People keep saying Pritikin is really strict and not realistic but I dont see how? You never go hungry, you can eat sweet things like oranges and other fruits, you can eat even after dinner. I think its a much better alternative to many diets out there today.

All this being said there are a few things I disagree with Pritikin about:
1. Some of his meal plans include diet coke. You can read here why I disagree with that. Plus if we're supposed to avoid processed food well, diet coke is processed food!
2. He advocates using low fat dressing. Research has shown that we absorb more nutrients in our veggies through some fat in the dressing. Also, most dressing is incredibly processed, there should have been some caution about this included. I think olive oil, some feta and freshly ground peppers and salt with a hint of lime mixed together and poured over a salad is unbeatable.

My rating of this book is for this book in understanding the Pritikin principle and not a statement of the diet in general, principles of which, I intend to incorporate myself.

Freakonomics- Levitt and Dubner

For all the hype I expected more. This is an interesting read about the reasons why many things are the way they are and challenges popular theories on topics such as the reason for the decrease in crime in the US (its not better police patrol, its abortions). Each chapter examines links between different things and why they are correlated. Its okay but I hoped for some sort of unifying theme or idea to take away (which in the last chapter the authors admit they do not have). All in all, a good library book, but not one I'd put on my bookshelf despite the cute "Apple/Orange" cover picture.

Monday, March 10, 2008

Midnight in the Garden of Good and Evil- Berendt

This is a nonfictional (but slightly fictionalized nonetheless) story of Savannah, GA and the characters who inhabit it. Many plots and subplots exist, mainly a murder mystery but even more than that, an observation of Savannah and the quirky characters who seem to be unlike any other people outside this self isolated city. I found the writing completely engrossing and the stories of the characters extremely engaging. If you read this, you will find yourself wanting very much to travel to Savannah. I read this after traveling to Savannah, and I wish I had read it before!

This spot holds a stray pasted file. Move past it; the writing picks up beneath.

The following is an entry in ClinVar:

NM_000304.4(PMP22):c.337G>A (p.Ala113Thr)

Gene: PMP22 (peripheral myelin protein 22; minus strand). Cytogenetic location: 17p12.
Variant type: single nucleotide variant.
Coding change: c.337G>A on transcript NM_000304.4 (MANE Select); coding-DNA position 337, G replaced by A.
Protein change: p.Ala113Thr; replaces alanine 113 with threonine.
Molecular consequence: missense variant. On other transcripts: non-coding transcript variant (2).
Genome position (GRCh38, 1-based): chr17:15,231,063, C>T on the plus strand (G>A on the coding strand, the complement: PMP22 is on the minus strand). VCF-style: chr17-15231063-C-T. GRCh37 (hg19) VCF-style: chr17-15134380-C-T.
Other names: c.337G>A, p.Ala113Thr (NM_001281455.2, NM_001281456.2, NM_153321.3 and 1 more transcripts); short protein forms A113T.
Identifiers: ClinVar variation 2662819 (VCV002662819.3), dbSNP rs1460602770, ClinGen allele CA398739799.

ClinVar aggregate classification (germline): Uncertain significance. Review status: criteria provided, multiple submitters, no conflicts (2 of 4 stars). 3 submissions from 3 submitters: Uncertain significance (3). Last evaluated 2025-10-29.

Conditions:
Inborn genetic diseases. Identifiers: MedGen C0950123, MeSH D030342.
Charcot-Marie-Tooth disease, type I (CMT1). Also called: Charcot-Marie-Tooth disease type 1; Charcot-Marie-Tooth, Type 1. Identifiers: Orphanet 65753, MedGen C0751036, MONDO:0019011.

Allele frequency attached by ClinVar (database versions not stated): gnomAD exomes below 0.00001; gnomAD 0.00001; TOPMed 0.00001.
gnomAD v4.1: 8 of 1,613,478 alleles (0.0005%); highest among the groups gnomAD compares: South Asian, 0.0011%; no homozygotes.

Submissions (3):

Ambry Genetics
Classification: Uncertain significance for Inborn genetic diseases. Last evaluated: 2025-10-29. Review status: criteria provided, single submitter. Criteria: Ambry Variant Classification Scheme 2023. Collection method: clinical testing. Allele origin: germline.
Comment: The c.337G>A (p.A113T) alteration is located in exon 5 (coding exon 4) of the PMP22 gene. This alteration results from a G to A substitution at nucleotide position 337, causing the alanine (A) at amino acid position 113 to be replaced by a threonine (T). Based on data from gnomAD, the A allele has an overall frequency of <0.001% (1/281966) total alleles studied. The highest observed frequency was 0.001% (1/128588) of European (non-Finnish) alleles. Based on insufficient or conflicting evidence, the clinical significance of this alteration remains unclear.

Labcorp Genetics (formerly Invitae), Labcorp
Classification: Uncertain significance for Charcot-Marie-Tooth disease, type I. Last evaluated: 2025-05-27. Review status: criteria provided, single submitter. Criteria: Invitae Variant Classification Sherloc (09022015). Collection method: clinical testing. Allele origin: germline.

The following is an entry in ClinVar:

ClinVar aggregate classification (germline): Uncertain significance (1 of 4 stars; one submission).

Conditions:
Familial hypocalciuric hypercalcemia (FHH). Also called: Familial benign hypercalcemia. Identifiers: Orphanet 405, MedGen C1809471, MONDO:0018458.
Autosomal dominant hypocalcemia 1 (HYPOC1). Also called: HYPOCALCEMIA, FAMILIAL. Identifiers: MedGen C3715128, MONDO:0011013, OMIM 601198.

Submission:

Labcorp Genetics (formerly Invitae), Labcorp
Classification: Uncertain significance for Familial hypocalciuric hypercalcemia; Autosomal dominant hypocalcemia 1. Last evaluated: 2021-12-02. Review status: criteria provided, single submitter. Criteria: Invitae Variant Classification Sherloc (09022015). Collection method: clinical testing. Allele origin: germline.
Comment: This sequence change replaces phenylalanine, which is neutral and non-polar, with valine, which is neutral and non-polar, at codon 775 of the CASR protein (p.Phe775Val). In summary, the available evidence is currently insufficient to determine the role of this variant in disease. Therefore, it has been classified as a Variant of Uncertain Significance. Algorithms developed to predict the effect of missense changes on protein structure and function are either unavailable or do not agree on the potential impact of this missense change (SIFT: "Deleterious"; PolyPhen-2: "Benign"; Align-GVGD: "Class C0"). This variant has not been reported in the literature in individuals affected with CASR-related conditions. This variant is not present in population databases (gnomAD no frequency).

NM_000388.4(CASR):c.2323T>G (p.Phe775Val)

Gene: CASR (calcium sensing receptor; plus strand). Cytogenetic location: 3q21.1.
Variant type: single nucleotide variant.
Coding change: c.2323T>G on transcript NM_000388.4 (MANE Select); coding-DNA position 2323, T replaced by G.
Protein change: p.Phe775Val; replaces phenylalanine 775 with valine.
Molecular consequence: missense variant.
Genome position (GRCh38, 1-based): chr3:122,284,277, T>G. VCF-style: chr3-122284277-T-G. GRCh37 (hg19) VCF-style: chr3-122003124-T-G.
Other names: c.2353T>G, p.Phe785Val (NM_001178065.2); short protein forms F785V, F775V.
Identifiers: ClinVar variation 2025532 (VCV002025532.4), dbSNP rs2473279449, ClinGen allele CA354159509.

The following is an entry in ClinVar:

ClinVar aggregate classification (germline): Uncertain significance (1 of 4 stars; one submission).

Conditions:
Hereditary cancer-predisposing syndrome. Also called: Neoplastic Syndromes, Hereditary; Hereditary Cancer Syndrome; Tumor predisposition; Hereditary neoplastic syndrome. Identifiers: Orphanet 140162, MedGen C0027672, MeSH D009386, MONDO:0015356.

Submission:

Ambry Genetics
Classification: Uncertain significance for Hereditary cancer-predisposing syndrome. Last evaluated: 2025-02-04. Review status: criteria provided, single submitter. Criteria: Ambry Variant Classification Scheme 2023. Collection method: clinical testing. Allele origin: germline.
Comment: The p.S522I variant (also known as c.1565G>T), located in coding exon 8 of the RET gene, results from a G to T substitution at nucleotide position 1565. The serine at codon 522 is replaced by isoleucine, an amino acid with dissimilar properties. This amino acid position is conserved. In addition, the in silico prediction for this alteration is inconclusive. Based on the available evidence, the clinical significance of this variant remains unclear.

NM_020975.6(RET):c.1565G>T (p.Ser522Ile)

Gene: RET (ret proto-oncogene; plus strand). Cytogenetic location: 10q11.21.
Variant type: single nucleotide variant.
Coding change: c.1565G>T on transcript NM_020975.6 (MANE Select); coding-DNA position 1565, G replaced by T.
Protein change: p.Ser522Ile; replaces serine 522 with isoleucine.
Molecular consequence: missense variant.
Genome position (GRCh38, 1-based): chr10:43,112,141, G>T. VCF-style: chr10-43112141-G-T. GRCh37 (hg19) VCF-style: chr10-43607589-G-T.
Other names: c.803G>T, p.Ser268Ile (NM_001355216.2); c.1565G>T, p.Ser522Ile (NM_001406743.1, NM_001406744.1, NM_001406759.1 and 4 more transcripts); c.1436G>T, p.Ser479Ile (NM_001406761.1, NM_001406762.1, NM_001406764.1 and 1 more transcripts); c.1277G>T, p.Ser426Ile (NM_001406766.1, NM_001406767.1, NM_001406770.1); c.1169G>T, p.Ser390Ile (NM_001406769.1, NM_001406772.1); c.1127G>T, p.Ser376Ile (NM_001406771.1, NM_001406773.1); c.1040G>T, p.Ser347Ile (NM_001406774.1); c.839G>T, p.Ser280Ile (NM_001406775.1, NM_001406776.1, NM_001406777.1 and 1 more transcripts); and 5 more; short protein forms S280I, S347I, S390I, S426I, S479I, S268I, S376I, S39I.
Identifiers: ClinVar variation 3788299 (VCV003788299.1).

Friday, March 07, 2008

Sold- McCormick

What a beautiful incredible read! This is a story about Lakshmi, a 13 year old girl sold into prostitution by her family. Patricia McCormick, when I saw the name I scoffed at yet another non-desi trying to capture the desi experience... but she did it so well. Her writing is more prose than novel each word flowing effortlessly into the next and her chapters capturing moments though brief expressed perfectly. The story shows how hope so carefully cherished can vanish to complete desolation.... And the fact that this happens in the here and now is all the more chilling for the reader. I've been waiting for a good depiction of the issues of prostitution in the desi world. I read a few others "Dancing Girls of Lahore" and watched "Born into Brothels" but neither captured the actual nature of the horror. Each sort of side stepped it in my opinion. This one tackled the issue head on putting you into the head of a girl living a life like this. And Patricia researched her story by traveling to India and Nepal and speaking to people who have lived the life of Lakshmi or currently are living that life.

Saturday, March 01, 2008

In Defense of Food- Michael Pollan

I read Omnivore's Dilemma and it was nothing short of a life changing experience. I kid you not. So I had to read his new book "In Defense of Food" and it was brilliant as well. In Defense takes off from where OD left off. OD discusses where our food comes from and opens our eyes to the harsh realities of processing and industrial foods. In Defense tells us what to do with that the knowledge that most of what is available for us to consume is not necessarily good for us to consume.

These two books have truly opened my eyes and given me a lightbulb moment more than any other dieting, health book ever has. I feel like a different person seeing the world with new eyes. Though I checked this book out from the library, this is the first book that I plan to actually purchase. Its a book I want as a constant reference and reminder.